Just about everything you want to do with Yahoo! can be accessed from the Yahoo! home page (yahoo.com). You can use the home page to click through to other Yahoo! sites and services, as well as search or browse through the Yahoo! directory.
As you can see in Figure 1-1, even though the Yahoo! home page is crammed full of links, it's divided into just a few major sections.
At the top of the page, on either side of the Yahoo! logo, are icons that link to Yahoo!'s most popular services: My Yahoo!, Yahoo! Finance, Yahoo! Shop, Yahoo! Mail, Yahoo! Messenger, and Yahoo! HotJobs. Click these icons to go directly to those services.
Just below the Yahoo! logo is a set of tabs. These tabs change the type of search enabled from the search box-Web (default), Images, Yellow Pages, and Products. The tabs sit on top of the search box, along with the Search button and links to the advanced search and preferences pages.
Below the search box, on the left side of the page (the main column), are links to almost every other Yahoo! service. Below this section is normally an ad for one of the many Yahoo! services, then links to Yahoo!'s business and premium services. The entire right-hand side of the page is devoted to news headlines and advertising links.
The next section in the main column contains the main categories of the Yahoo! Web Site Directory; click any link to start browsing. Then, at the bottom of the page, you find links to local and international versions of Yahoo!, as well as links to additional Yahoo! services.
There are two ways to use the Yahoo! site to find information on the Web. The first is to browse through the categories in the Yahoo! directory; you do this directly from the category links on the Yahoo! home page. The second method is to search the Web for information (what Yahoo! calls Web Search), which you do from the search box at the top of the Yahoo! home page. The results you get from each search are quite different, as you'll learn later in this chapter.
Secret #1: Go Directly to Almost Any Yahoo! Page-No Clicking Necessary
Read back to that list of services offered by Yahoo! in the chapter's introduction. How do you access all these services, anyway?
Well, you can access most of these services from links located somewhere on Yahoo!'s home page-if you can find the right link. If you can't find a link to a particular service on the home page, scroll down to the bottom of the page and click the Even More Yahoo! link. This takes you to a page that lists every site and service that Yahoo! offers.
Use the Direct Address
Even better, almost every Yahoo! service has its own unique URL that you can enter directly into your browser's address box, or bookmark as necessary. You might think that remembering dozens of unique URLs would be difficult. And, of course, you'd be right-if you actually had to memorize the URLs. Fortunately, Yahoo! uses an address scheme that's easy on the old memory, thanks to its common-sense nature.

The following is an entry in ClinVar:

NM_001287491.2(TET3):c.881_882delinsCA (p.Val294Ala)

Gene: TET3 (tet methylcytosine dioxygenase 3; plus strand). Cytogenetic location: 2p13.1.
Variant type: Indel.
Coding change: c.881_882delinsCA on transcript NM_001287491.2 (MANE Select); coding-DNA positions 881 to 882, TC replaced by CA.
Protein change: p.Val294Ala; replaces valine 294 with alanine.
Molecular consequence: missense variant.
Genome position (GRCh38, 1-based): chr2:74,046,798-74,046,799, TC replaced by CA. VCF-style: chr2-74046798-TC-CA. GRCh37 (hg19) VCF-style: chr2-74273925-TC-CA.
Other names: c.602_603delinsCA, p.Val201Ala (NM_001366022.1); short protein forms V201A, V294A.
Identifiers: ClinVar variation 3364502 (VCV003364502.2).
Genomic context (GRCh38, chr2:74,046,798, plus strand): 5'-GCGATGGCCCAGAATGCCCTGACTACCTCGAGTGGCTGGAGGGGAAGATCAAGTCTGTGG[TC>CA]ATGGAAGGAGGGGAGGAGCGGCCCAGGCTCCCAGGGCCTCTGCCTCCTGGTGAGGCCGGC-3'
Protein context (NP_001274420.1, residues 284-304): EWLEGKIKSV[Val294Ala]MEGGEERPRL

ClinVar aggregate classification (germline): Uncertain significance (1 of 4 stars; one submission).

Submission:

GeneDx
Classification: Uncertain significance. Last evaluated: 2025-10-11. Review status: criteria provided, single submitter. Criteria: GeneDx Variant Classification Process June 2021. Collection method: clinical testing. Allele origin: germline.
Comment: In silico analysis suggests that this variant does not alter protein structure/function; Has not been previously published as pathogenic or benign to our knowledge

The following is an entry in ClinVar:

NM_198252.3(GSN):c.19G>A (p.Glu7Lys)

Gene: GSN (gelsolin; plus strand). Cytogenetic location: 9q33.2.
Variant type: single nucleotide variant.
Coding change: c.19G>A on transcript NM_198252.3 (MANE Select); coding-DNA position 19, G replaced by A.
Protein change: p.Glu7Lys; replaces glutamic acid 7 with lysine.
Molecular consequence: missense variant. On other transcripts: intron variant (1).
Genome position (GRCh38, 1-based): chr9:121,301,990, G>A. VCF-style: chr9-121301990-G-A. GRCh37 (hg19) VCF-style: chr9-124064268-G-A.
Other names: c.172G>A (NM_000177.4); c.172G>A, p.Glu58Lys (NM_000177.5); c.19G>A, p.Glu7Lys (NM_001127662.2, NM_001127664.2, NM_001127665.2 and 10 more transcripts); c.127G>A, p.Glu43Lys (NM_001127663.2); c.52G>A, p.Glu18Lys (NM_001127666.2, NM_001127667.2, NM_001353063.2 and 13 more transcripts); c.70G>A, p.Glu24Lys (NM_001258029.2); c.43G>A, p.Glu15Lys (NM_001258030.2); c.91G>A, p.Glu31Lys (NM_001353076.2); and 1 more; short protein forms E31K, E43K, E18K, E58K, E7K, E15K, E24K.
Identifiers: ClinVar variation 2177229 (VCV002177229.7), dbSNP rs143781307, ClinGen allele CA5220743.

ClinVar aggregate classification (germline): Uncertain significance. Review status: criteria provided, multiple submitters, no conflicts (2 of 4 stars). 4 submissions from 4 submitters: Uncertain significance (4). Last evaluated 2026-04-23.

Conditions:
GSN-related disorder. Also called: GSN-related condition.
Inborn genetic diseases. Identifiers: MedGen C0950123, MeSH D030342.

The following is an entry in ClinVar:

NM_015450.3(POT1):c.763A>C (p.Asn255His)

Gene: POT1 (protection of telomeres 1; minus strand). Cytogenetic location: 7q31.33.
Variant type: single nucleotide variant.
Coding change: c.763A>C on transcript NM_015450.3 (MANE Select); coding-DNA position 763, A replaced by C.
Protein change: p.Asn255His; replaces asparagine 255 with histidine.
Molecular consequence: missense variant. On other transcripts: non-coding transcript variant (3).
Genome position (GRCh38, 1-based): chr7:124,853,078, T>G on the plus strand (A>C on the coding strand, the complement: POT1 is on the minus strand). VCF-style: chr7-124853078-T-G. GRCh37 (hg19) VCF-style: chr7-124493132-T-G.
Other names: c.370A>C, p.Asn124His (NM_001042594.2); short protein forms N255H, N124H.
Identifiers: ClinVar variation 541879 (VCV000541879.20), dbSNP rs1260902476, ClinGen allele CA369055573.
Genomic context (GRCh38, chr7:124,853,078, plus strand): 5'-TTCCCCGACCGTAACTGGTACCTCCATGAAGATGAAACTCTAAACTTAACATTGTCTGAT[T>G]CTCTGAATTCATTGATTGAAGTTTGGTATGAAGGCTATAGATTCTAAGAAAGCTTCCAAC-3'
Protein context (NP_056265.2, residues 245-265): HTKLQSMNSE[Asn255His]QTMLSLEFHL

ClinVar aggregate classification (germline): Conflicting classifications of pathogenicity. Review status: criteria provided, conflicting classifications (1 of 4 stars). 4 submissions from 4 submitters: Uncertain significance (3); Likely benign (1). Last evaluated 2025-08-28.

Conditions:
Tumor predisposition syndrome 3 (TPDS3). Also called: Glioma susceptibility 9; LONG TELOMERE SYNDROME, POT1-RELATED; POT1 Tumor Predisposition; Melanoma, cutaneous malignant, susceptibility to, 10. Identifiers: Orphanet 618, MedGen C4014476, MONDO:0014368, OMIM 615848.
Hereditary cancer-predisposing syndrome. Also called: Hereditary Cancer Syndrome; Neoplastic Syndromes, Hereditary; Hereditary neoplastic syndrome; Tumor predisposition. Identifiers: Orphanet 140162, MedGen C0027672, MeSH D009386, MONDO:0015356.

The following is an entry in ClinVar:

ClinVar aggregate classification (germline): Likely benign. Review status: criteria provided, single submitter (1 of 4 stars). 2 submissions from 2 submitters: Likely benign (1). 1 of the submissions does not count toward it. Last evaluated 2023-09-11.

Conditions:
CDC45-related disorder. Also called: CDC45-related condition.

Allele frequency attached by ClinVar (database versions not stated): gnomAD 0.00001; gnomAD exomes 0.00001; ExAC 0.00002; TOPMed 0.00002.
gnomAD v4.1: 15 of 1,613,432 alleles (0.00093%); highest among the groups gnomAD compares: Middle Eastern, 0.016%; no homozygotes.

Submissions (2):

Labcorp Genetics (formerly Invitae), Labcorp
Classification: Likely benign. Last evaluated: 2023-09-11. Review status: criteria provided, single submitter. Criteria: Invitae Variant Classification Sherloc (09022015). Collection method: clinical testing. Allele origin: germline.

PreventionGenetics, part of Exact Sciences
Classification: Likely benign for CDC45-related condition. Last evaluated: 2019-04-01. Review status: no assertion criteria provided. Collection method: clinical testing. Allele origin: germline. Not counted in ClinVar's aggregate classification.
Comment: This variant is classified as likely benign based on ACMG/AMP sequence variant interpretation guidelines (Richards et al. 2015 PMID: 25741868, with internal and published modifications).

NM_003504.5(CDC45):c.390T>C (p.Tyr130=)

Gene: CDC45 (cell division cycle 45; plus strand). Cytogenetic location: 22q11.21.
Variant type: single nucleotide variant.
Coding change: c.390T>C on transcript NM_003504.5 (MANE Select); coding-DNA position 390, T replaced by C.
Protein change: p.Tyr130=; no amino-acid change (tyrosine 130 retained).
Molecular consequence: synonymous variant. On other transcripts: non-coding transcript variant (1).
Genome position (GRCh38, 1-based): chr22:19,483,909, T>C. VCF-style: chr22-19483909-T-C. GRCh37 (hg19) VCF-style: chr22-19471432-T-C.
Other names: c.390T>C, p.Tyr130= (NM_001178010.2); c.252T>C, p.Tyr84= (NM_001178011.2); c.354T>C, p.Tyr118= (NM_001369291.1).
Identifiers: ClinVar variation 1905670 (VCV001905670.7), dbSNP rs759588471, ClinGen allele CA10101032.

Yahoo!'s address scheme is simple. Just take the yahoo.com domain and add the service name in front of it, like this: service.yahoo.com. So, for example, if you want to go to Yahoo! News, you enter news.yahoo.com. If you want to go to Yahoo! Mail, enter mail.yahoo.com.
The only major exception to this rule is the children's site Yahooligans!, which has the address yahooligans.com
Still too much to remember? Then consult the address list in Table 1-1, where I did the hard work for you:
Use the Search Box Shortcut
If entering an entire URL is too much work, Yahoo! lets you use special shortcuts in its search box to go directly to a particular Yahoo! site. All you have to do is enter the feature name followed by an exclamation mark, like this: feature!.
So if you want to go to Yahoo! Travel, enter travel! into the search box and then click the Search button. If you want to go to Yahoo! Mail, enter mail!. You get the picture.
Secret #2: The Yahoo! Directory Has Higher-Quality Results than Yahoo! Web Search-but Fewer of Them
Yahoo! was created as a hand-picked directory of Web sites. Over the past decade, however, the Yahoo! directory has become a less and less important part of the Yahoo! pantheon of services-to the point where many users don't even know the directory exists. After all, if you use the search box on the Yahoo! home page-which Yahoo! obviously wants you to do-you pass over the directory entirely.
That's too bad, because the Yahoo! directory is actually a pretty good assemblage of what's out there on the Web. It's also arguably the easiest search site for Web surfers to use.
It all boils down to the basic difference between a directory and a search index. You see, there are two approaches to organizing all the information on the World Wide Web. One approach is to use a special type of software program (called a spider or crawler) to roam the Web automatically, feeding what it finds back to a massive bank of computers. These computers hold indices of the Web-in some cases, entire Web pages are indexed; in other cases, only the titles and important words on a page are indexed. This approach is the one taken by the big search engines, such as Google, AltaVista, and HotBot-and by Yahoo!'s Web Search feature (which is actually supplied by Google, as you'll learn in Secret #3).